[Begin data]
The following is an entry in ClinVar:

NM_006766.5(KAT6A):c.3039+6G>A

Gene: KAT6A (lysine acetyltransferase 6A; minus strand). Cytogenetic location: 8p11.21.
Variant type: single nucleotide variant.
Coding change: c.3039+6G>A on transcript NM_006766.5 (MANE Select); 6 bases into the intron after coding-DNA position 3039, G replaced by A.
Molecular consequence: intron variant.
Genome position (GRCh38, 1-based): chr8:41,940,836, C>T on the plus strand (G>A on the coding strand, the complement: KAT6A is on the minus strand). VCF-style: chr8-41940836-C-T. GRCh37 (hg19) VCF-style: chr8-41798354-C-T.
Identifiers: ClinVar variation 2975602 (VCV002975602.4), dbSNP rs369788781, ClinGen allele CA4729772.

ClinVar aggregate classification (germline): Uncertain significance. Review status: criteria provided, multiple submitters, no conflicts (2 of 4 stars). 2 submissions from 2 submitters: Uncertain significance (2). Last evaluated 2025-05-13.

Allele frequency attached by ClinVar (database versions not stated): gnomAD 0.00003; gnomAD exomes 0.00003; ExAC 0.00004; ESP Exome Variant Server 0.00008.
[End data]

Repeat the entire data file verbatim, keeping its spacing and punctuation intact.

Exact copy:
The following is an entry in ClinVar:

NM_006766.5(KAT6A):c.3039+6G>A

Gene: KAT6A (lysine acetyltransferase 6A; minus strand). Cytogenetic location: 8p11.21.
Variant type: single nucleotide variant.
Coding change: c.3039+6G>A on transcript NM_006766.5 (MANE Select); 6 bases into the intron after coding-DNA position 3039, G replaced by A.
Molecular consequence: intron variant.
Genome position (GRCh38, 1-based): chr8:41,940,836, C>T on the plus strand (G>A on the coding strand, the complement: KAT6A is on the minus strand). VCF-style: chr8-41940836-C-T. GRCh37 (hg19) VCF-style: chr8-41798354-C-T.
Identifiers: ClinVar variation 2975602 (VCV002975602.4), dbSNP rs369788781, ClinGen allele CA4729772.

ClinVar aggregate classification (germline): Uncertain significance. Review status: criteria provided, multiple submitters, no conflicts (2 of 4 stars). 2 submissions from 2 submitters: Uncertain significance (2). Last evaluated 2025-05-13.

Allele frequency attached by ClinVar (database versions not stated): gnomAD 0.00003; gnomAD exomes 0.00003; ExAC 0.00004; ESP Exome Variant Server 0.00008.